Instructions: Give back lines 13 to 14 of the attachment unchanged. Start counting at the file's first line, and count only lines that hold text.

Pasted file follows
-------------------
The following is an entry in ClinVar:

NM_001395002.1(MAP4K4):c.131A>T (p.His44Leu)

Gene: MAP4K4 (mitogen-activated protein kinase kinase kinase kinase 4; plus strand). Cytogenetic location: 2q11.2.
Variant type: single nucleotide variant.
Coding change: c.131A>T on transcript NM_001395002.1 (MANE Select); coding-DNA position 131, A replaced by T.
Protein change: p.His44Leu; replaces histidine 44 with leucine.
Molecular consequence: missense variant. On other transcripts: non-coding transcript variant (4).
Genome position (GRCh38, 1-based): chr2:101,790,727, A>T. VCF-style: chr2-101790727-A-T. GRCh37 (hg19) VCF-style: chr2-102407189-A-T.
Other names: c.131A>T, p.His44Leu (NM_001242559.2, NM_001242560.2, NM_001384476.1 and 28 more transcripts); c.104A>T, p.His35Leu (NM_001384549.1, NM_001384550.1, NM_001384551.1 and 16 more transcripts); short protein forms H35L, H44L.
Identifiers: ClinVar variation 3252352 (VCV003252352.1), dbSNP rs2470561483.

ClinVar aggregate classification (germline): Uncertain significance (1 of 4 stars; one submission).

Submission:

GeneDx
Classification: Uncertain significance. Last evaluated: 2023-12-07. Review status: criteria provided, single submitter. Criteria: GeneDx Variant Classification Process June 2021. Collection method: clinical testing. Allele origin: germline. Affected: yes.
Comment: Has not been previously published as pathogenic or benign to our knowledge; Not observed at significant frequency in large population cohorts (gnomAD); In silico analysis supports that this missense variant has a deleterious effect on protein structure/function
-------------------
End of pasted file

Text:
GeneDx
Classification: Uncertain significance. Last evaluated: 2023-12-07. Review status: criteria provided, single submitter. Criteria: GeneDx Variant Classification Process June 2021. Collection method: clinical testing. Allele origin: germline. Affected: yes.